The network is also trying to make a big splash with “Fat Actress” with early press screenings of the comedy featuring former “Cheers” star Kirstie Alley.
“We’ve had some really good momentum,” Mr. Greenblatt said. “This new crop of shows will be the next big step forward, and getting them on will be the big agenda for the new year.”
He wants to signal that Showtime is aiming for high quality in casting, direction and writing.
“I think that’s the message we’re trying to send,” he said. “It’s already understood that the subject matter has to be edgy and unique and unlike anything else out there. It’s just a matter of how you execute that.”
It’s harder now to be different and edgy, because HBO is huge in that market and FX is making inroads with shows such as “The Shield,” “Nip/Tuck” and “Rescue Me” that push the content envelope for basic cable.
“Hate” came to Showtime from a team headed by executive producers Paris Barclay, James DeMonaco, Dan Jinks and Bruce Cohen. Mr. Barclay, an Emmy winner for “NYPD Blue,” is the director of the pilot and wrote the script with Mr. DeMonaco, who also wrote the film “The Negotiator.”
Mr. Jinks and Mr. Cohen, Oscar winners for “American Beauty,” were working on their first project for television and waiting for their theatrical film “The Forgotten” to open. Some of the crew from “The Forgotten,” which was shot in New York, also worked on the set of “Hate.”
The producing and directing talent was one reason Showtime was interested in “Hate,” Mr. Greenblatt said. Also attractive was the show’s subject matter, which is “controversial and dynamic and edgy,” Mr. Greenblatt said. “It’s hard for us to do cop shows because everyone does cop shows. How do we do one differently?” A cop show dealing in crimes rooted in race and sexual bias would certainly make the broadcast networks, as well as some cable networks, squirm.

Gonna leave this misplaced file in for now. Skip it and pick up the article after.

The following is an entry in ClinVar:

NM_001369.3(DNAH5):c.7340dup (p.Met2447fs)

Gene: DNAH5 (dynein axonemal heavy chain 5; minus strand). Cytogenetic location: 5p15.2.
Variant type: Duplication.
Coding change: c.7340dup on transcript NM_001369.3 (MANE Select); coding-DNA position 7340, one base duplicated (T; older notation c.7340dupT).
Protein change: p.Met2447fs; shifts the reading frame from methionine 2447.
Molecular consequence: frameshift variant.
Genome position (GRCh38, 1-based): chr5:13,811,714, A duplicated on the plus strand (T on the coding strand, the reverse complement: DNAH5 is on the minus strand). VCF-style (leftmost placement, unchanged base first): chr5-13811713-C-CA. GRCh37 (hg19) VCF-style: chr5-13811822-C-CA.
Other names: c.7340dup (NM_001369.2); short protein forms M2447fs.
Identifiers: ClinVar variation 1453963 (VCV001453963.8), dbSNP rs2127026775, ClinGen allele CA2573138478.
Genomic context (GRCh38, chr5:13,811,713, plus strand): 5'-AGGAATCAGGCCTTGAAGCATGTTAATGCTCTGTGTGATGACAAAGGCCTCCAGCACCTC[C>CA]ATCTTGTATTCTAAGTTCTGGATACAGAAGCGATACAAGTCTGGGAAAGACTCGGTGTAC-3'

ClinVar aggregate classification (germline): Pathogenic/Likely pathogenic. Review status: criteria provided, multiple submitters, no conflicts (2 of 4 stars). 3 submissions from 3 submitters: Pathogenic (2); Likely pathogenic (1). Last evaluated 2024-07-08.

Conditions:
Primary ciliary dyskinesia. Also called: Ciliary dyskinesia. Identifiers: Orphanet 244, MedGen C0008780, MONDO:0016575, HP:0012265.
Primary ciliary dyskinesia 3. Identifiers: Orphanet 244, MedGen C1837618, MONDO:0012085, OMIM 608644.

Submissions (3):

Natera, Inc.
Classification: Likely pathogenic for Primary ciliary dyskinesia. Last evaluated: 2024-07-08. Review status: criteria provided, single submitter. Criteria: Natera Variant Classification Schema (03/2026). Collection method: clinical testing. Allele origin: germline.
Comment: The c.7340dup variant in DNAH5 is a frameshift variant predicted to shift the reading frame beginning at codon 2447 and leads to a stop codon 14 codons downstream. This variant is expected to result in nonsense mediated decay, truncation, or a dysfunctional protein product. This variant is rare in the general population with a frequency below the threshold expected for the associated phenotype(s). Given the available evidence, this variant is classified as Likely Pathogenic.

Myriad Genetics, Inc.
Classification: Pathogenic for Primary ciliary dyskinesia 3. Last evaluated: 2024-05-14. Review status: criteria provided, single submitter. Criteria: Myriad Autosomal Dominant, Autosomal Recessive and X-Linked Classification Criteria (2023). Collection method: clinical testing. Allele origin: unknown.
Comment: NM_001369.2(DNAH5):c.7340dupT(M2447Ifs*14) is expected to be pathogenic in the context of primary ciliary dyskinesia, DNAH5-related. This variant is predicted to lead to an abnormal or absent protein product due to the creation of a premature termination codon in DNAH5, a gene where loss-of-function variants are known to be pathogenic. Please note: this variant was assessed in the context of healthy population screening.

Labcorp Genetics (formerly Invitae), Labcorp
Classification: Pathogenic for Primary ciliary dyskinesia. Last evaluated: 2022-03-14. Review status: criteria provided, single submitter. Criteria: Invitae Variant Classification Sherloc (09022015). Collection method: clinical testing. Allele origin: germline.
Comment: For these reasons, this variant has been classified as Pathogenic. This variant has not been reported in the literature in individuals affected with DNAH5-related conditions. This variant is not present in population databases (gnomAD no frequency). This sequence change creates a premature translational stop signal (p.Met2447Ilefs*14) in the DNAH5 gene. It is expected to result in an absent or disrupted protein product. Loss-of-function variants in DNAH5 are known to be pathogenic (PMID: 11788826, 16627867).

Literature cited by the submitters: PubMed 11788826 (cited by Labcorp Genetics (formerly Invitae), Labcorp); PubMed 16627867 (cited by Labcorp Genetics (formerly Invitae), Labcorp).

“It seemed pretty premium,” Mr. Greenblatt said. “We’re the last bastion of a place where the content is not second-guessed by advertisers or the FCC. We really have the luxury of not being restricted, which I think makes for the kinds of things you aren’t going to find anywhere else.”
Having an Academy Award-winning actress in the fold also makes the show attractive.
In addition to a promising script, doing “Hate” offered Ms. Harden, a New Yorker, a chance to work near home shortly after giving birth to twins. Ms. Harden, who won the Oscar for her supporting role in “Pollack,” was very pregnant at last year’s Academy Awards ceremony, when she was nominated for her performance in “Mystic River.”
She has worked with Mr. Greenblatt before, in a CBS pilot produced by Mr. Greenblatt called “Saints and Sinners” about a parole officer who is also a single mom. That pilot went nowhere, but the same season CBS picked up what became the hit “CSI.” The filming of “Hate” took place on several locations around the city, from One Police Plaza to Coney Island. “People ask me why we don’t shoot more of our shows in New York,” Mr. Blank said. “Maybe this will give us the opportunity.”
Mr. Blank visited the Police Plaza set, taking his old friend Mr. LoBianco to lunch. Mr. LoBianco said that today’s cop shows show a lot more than they did back in the “Police Story” days, with grisly crimes and more complicated personal lives for the officers.